It has been many months of uncertainty and changes now as we continue to navigate the COVID-19 pandemic. Anxiety and stress are emotions being experienced by both adults and children right now.
Even if a child isn’t old enough to understand this virus, they are able to realize that their typical routine has been disrupted. And older kids who can understand what’s going on might be feeling scared and overwhelmed at times.
As your child adapts to the COVID-19 crisis, there are ways you as a parent can help them cope.
Talk through emotions
If nothing else, always be available to talk to your child. Make sure to answer any questions they have and listen to their concerns. This is so important.
Your child may have read a concerning article about COVID-19 online. Your family may know someone who is currently fighting the virus. Additionally, certain buzzwords like “quarantine” and “social distancing” may be hard for your child to understand. When talking, always remain calm, give honest responses and present information in age-appropriate ways.
If your child is missing their friends or family members, set up weekly video chats with these people to help them stay connected.
Practice preventive actions as a family
If your child is anxious about contracting COVID-19, help them feel safe by showing them the preventive actions your family is taking.
Have everyone wash their hands regularly throughout the day. Be sure everyone in your family over the age of two is wearing a face mask while out in public. Try to stay home as much as possible. And while at home, practice habits that will help boost your immune systems, such as eating healthy foods and getting enough sleep.
Unplug from the news
Kids, just like adults, can become overwhelmed if they are absorbing nonstop news coverage. Be mindful to not have the TV on in the background throughout the day. Also, monitor the amount of time your kids are spending online during the pandemic.
A routine is key
This virus has disrupted daily life for kids. Most of them are no longer seeing their friends every day at school. Some of their after-school activities have been cancelled. They are also spending more time at home than ever before. The new school year starting, but there is still lots of uncertainty.
Even though a routine might look different at this time, it’s still important to stick to one. Schedule specific times for schoolwork and chores. Also, have play time as well as quiet time. Try to have your kids go to bed at the same time each day too. While a rigid schedule isn’t necessary, your kids will do much better with some sort of routine.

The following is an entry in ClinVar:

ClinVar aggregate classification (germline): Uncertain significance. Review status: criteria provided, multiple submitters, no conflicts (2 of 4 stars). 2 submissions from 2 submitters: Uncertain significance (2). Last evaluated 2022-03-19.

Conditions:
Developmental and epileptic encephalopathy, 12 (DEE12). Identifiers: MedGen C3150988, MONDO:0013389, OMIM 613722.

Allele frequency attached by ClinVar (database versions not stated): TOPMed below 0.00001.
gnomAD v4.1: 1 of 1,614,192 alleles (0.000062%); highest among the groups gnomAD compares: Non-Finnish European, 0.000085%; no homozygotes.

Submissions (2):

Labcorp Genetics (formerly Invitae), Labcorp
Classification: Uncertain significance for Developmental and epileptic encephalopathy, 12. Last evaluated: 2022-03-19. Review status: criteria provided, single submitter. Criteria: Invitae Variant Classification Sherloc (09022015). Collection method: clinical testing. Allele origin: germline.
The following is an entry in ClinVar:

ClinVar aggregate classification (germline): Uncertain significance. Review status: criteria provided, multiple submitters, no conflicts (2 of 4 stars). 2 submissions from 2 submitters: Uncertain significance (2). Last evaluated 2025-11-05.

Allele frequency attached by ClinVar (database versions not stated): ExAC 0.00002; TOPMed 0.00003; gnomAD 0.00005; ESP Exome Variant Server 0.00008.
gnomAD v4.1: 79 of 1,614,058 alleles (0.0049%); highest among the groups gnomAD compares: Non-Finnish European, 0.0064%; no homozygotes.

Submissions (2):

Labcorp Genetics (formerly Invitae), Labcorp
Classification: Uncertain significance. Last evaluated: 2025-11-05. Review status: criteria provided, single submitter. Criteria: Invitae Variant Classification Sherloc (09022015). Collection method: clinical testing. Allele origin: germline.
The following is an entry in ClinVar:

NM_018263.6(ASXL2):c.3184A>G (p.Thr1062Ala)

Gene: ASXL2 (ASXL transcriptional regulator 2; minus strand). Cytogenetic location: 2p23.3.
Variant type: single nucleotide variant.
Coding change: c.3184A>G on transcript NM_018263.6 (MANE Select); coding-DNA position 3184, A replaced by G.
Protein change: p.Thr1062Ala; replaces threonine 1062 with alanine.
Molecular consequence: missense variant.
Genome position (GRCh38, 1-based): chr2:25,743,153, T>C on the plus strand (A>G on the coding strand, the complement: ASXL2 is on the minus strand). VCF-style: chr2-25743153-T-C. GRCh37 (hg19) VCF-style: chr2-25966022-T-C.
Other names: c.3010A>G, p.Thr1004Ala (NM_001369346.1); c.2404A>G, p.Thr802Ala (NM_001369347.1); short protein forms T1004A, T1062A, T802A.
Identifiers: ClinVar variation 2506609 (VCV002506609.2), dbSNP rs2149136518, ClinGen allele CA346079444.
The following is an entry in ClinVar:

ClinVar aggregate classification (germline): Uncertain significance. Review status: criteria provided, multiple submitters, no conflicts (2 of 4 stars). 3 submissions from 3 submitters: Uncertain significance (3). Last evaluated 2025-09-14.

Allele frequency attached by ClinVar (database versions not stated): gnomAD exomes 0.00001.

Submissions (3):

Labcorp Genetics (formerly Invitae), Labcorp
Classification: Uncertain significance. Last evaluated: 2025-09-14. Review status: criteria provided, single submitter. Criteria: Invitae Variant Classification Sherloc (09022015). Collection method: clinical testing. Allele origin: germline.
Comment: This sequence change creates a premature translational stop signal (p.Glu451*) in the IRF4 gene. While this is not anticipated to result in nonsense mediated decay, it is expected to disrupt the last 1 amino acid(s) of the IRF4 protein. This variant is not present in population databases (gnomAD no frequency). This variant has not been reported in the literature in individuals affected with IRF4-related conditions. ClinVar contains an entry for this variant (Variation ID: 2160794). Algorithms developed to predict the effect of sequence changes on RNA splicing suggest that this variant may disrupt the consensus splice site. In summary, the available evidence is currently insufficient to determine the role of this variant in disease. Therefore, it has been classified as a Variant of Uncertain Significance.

Try new home activities
Kids love to say they are bored while hanging around at home. Take this as an opportunity to get creative and try new things as a family.
Order some new board games and learn how to play them. Plan a weekly family movie night. There are many crafts and home science experiments you can find instructions for online. Also consider learning a skill, like a new language or how to play a musical instrument. You can even start a family garden in your back yard.
Get active together
Exercise is great for mental health for both kids and adults. It also helps boost your immune system.
If you are able to social distance, go play at the local park or walk around your neighborhood. If you need to stay home, turn up the music and have a dance party. You can also set up an obstacle course in the back yard. Get creative as a family and think of other ways to burn off extra energy.
Give back to others
Assisting those in your community who are struggling during this pandemic is a great way to keep your kids busy and help them feel better. Have them write notes or draw pictures for people at your local nursing home. Take time to help your child go through their room and find items to donate. Planning a drive-by surprise party to celebrate a special occasion is a way you can give back to friends and family, too.
Don’t forget, this is a time to have fun! While this pandemic is serious, your children should still feel safe at home and be enjoying this extra time with family. If you are becoming worried about your child’s mental health during this time, reach out to a behavioral health professional.
Stay updated on what Bon Secours is doing related to COVID-19.